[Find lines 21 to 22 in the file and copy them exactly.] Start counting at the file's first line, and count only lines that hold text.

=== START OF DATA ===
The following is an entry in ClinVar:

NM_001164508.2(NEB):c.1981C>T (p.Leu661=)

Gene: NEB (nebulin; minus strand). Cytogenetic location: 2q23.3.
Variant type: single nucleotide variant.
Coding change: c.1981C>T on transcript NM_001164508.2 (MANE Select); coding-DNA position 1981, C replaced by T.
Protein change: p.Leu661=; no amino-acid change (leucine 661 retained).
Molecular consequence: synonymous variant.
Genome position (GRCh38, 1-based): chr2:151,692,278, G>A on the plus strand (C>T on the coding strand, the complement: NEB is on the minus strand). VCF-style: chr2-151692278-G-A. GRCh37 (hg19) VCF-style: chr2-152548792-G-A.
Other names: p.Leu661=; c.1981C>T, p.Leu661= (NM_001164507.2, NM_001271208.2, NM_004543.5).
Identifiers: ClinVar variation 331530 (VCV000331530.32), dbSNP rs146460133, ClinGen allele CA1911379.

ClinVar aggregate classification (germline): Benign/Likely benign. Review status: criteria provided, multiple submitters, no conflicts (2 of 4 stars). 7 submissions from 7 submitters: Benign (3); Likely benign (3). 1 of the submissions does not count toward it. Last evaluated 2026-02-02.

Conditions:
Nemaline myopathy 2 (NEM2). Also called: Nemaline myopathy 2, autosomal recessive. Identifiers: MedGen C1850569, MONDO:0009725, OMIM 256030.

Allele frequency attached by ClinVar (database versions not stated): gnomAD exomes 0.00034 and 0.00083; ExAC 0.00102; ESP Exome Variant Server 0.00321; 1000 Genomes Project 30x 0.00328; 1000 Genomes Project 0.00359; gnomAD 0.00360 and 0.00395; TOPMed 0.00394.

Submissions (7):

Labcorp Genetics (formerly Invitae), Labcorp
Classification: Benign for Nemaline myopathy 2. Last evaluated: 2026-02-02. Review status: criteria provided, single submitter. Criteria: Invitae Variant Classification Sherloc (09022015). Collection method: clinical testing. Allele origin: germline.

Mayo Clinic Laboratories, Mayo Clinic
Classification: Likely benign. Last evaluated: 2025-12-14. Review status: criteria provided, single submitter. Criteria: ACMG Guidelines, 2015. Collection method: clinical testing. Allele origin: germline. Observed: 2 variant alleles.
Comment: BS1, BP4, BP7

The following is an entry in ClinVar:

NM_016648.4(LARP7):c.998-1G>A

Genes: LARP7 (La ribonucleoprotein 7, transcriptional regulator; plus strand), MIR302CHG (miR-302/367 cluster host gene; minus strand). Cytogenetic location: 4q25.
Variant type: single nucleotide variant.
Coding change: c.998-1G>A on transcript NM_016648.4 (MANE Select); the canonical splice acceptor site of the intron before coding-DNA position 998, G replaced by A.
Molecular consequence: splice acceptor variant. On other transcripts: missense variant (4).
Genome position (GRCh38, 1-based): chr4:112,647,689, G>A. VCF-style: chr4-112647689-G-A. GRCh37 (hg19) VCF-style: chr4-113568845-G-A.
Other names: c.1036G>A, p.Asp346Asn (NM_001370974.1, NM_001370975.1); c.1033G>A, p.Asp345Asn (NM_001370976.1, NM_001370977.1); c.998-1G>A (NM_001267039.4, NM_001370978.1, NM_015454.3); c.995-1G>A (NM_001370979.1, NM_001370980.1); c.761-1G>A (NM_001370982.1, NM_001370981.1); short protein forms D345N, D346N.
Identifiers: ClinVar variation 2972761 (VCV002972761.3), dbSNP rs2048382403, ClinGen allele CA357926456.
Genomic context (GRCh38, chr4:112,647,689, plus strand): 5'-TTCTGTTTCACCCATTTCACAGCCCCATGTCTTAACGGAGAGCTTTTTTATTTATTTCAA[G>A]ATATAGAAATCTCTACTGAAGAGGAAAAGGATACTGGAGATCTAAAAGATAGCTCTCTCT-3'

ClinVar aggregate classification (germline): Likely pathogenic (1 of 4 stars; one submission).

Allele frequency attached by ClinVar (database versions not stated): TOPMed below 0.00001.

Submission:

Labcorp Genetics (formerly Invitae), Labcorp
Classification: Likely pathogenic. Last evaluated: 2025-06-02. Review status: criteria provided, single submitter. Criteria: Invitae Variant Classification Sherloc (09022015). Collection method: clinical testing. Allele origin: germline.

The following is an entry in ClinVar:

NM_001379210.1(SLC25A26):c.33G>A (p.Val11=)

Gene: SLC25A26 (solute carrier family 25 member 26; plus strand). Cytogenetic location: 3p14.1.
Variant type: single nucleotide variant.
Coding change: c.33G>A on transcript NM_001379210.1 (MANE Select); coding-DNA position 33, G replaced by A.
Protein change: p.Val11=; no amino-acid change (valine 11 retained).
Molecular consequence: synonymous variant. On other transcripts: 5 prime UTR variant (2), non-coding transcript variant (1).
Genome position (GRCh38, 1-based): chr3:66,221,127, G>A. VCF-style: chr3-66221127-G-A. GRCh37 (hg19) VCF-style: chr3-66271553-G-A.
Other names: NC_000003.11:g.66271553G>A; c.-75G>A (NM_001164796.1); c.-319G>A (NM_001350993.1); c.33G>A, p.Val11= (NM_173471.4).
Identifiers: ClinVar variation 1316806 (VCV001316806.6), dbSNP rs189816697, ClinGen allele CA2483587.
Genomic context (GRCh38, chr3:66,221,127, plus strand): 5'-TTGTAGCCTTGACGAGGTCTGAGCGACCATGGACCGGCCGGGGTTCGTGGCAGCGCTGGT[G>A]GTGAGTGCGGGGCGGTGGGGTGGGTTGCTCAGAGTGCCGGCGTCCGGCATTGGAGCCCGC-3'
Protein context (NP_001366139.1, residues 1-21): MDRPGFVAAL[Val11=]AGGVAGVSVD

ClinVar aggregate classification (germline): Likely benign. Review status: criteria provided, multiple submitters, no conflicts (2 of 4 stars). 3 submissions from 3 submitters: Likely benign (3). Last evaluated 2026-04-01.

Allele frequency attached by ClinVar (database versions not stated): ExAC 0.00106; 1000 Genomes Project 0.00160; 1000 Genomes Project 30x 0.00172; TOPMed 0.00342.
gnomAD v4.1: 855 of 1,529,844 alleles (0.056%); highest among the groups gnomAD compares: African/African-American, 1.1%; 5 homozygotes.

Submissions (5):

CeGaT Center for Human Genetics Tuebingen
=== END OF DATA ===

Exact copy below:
The following is an entry in ClinVar:

NM_016648.4(LARP7):c.998-1G>A